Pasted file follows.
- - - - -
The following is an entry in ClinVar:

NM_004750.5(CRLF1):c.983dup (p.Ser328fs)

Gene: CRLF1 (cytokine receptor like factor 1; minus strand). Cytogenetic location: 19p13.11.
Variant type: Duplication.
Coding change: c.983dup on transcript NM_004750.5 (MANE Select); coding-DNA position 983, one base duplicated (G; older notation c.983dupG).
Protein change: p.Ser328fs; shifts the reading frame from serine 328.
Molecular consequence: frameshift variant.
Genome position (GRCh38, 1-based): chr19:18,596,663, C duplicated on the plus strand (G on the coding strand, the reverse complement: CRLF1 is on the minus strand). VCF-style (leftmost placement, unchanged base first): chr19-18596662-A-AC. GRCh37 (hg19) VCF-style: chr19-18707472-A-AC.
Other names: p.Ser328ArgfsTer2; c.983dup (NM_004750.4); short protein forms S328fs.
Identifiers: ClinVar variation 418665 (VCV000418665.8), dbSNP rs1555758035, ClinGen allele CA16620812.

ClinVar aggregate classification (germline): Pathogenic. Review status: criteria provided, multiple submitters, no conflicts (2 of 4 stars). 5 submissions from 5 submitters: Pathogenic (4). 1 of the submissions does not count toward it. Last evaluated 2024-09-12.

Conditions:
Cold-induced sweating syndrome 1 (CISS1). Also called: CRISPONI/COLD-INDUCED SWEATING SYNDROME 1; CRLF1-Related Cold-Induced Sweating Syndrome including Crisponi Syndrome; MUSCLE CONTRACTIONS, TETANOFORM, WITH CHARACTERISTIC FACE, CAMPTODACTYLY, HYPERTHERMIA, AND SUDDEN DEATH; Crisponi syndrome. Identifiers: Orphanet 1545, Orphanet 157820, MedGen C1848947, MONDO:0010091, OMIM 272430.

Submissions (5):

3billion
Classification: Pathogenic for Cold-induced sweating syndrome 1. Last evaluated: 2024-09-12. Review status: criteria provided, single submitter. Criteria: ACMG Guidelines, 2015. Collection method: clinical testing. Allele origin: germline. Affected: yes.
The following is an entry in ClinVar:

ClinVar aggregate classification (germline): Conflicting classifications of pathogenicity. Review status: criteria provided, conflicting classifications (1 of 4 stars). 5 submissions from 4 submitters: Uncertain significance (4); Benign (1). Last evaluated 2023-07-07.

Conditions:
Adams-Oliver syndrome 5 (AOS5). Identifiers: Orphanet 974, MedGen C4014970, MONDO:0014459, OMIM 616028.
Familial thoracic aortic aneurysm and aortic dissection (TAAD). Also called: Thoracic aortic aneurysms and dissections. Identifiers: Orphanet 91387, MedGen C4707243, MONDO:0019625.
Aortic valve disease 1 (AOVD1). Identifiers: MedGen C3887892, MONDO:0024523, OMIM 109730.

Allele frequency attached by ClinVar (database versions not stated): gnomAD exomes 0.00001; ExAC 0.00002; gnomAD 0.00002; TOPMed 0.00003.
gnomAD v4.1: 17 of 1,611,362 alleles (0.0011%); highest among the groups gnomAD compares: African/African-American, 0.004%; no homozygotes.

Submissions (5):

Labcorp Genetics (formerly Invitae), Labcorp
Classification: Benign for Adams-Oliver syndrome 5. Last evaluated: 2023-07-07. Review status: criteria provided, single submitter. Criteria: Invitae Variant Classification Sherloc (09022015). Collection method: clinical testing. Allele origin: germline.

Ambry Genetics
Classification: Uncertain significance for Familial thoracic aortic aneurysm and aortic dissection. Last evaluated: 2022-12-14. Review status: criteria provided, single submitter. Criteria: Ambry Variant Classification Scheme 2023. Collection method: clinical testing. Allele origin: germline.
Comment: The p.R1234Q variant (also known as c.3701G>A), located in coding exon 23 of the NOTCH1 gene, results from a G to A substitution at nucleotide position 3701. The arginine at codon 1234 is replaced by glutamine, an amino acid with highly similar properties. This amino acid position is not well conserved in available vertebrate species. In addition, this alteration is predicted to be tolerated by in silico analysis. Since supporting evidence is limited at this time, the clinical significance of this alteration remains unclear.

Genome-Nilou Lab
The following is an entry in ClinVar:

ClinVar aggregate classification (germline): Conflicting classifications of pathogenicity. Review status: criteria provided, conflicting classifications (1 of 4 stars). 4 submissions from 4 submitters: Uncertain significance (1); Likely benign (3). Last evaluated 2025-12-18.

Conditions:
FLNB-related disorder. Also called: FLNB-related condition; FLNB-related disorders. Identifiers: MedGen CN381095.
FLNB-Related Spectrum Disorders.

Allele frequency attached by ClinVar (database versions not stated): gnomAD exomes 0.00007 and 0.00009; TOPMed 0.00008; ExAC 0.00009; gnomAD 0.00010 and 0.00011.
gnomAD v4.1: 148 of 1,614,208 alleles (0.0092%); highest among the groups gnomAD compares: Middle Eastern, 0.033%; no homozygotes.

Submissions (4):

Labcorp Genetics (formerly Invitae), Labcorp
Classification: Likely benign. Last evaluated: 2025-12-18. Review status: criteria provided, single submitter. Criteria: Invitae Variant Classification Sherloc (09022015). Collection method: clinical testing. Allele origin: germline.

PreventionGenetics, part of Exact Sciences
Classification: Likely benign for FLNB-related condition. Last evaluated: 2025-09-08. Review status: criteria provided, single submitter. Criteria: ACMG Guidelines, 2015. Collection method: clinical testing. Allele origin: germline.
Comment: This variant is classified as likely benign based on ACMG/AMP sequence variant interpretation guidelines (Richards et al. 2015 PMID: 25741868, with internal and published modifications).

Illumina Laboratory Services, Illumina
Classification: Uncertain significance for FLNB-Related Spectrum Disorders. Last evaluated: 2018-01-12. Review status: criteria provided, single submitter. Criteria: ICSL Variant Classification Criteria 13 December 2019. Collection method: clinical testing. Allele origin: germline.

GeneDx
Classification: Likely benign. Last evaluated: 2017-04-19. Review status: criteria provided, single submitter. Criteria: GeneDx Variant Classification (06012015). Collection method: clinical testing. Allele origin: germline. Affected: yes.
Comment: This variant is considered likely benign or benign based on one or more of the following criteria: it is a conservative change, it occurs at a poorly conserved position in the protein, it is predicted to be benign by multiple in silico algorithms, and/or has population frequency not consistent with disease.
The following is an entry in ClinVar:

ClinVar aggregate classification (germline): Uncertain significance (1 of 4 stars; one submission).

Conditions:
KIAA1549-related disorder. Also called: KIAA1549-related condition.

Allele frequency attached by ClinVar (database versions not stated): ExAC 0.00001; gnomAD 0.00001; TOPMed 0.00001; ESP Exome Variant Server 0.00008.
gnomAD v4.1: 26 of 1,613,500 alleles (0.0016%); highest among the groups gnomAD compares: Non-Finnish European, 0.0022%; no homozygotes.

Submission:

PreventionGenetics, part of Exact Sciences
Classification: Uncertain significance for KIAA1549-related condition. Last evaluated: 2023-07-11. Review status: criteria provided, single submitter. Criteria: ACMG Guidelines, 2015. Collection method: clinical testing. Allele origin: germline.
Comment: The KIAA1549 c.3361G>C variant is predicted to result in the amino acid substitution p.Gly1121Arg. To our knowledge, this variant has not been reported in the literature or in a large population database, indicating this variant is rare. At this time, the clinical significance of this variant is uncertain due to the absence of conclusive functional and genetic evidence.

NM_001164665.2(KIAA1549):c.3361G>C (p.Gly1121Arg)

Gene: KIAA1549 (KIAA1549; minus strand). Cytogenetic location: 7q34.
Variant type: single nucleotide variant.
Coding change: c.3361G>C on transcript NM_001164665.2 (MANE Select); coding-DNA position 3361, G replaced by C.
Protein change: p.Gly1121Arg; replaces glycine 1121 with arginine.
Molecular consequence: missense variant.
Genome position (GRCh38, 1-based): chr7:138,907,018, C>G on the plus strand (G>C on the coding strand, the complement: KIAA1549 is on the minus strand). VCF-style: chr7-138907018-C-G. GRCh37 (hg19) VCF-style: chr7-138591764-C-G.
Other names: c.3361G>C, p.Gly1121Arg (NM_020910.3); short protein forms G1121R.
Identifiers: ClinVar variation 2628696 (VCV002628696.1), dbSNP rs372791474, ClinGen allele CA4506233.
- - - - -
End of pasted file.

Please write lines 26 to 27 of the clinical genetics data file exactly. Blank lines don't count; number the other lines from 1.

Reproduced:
Labcorp Genetics (formerly Invitae), Labcorp
Classification: Benign for Adams-Oliver syndrome 5. Last evaluated: 2023-07-07. Review status: criteria provided, single submitter. Criteria: Invitae Variant Classification Sherloc (09022015). Collection method: clinical testing. Allele origin: germline.